Seasonal trend of Influenza in Kenya from January - October 2013

Citation:
Majanja J, Bulimo W, Achilla R, Wadegu M, Mukunzi S, Njiri J, Mitei K, Opot B, Ocholla S, Mwangi J, Osuna F, Coldren. R. Seasonal trend of Influenza in Kenya from January - October 2013. Hilton Hotel; Nairobi, Kenya; 2014.

Abstract:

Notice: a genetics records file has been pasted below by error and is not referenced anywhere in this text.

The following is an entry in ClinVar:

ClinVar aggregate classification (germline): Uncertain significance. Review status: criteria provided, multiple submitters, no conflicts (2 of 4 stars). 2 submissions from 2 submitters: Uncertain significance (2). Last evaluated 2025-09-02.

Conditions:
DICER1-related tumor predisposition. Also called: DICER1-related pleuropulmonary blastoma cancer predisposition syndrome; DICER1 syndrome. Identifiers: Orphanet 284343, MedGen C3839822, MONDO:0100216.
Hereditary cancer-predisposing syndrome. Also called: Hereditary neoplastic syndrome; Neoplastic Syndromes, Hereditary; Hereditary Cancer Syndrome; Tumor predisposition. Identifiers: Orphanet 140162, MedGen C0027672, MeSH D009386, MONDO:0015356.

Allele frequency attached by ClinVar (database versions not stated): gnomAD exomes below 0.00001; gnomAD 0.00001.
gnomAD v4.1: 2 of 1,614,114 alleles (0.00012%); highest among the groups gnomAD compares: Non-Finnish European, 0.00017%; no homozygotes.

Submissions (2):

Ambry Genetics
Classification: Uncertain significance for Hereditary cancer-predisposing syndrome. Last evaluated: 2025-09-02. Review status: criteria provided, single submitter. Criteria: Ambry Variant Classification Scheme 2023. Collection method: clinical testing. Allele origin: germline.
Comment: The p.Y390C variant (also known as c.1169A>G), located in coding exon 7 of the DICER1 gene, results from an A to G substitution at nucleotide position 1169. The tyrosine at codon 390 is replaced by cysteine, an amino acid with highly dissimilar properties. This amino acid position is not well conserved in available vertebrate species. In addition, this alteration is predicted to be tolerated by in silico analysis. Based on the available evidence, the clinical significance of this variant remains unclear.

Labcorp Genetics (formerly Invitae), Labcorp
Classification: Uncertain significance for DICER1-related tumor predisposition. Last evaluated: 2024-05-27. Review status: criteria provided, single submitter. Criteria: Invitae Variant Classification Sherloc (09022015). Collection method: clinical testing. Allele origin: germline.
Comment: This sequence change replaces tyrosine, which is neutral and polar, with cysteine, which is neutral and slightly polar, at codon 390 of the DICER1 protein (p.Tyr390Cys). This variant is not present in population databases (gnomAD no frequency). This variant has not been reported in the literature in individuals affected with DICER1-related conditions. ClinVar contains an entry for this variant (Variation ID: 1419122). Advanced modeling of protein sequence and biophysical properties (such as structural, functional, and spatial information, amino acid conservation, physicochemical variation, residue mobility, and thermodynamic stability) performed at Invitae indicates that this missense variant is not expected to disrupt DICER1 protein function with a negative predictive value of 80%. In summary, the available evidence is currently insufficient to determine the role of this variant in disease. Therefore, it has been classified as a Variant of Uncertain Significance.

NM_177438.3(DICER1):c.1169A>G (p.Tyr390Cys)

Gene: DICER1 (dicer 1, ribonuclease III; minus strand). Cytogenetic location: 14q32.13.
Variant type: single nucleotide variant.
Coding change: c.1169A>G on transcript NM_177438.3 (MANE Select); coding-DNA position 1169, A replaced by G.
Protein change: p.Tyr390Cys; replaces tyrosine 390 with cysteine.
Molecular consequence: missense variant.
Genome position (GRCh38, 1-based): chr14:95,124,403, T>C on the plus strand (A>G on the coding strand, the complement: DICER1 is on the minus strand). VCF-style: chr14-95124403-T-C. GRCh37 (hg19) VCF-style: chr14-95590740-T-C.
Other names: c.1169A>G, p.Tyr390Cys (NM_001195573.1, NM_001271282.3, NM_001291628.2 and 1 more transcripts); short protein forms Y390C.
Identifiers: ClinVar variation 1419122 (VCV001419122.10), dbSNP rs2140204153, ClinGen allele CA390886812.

Background: Influenza A and B viruses cause annual epidemics of respiratory illness. The Influenza surveillance network in Kenya through its sentinel surveillance sites located throughout the country has established that Influenza is a major cause of respiratory illness in Kenya.Objectives: The objective of the study was to determine the seasonal trend and circulation dynamics of Influenza viruses in Kenya from January to October, 2013.Methods: Nasopharyngeal swab specimens were collected from consenting patients meeting the ILI case definition and transported to the laboratory in liquid nitrogen dry shippers. RNA was extracted from the specimen using the QIAamp Viral RNA Mini Kit. Specimens were tested for influenza A and B viruses by using the Ag Path-ID One Step Real Time Reverse Transcription PCR (RT-PCR) Kit with CDC Human Influenza Virus RT-PCR Detection Panels (CDC, Atlanta, GA). Results: Of 945 specimens tested between January and October, 152 (16.1%) were positive for Influenza viruses. 38.8% tested positive for Influenza A/H3N2, 34.9% were positive for Influenza B while 26.3% were positive for the pdmH1N1 virus. Circulation of Influenza during this period was marked by three distinct peaks. The first peak was seen in the month of February at 22.7% followed by a steady decline to 5% in May. A second peak of 17.9% was seen in June and the highest circulation observed in August with a peak of 28.6%. PdmH1NI and Influenza A/H3N2 viruses co-circulated from January to April and then sharply declined in May. There were low levels of Influenza B in January which gradually increased peaking in June together with pdmH1N1. Influenza B and A/H3N2 co-circulated between July and September with peaks in August and low levels of pdmH1N1 during this period.Conclusion: Influenza viruses co-circulate throughout the year. Continuing surveillance will assist in determining their clinical and virological impact.

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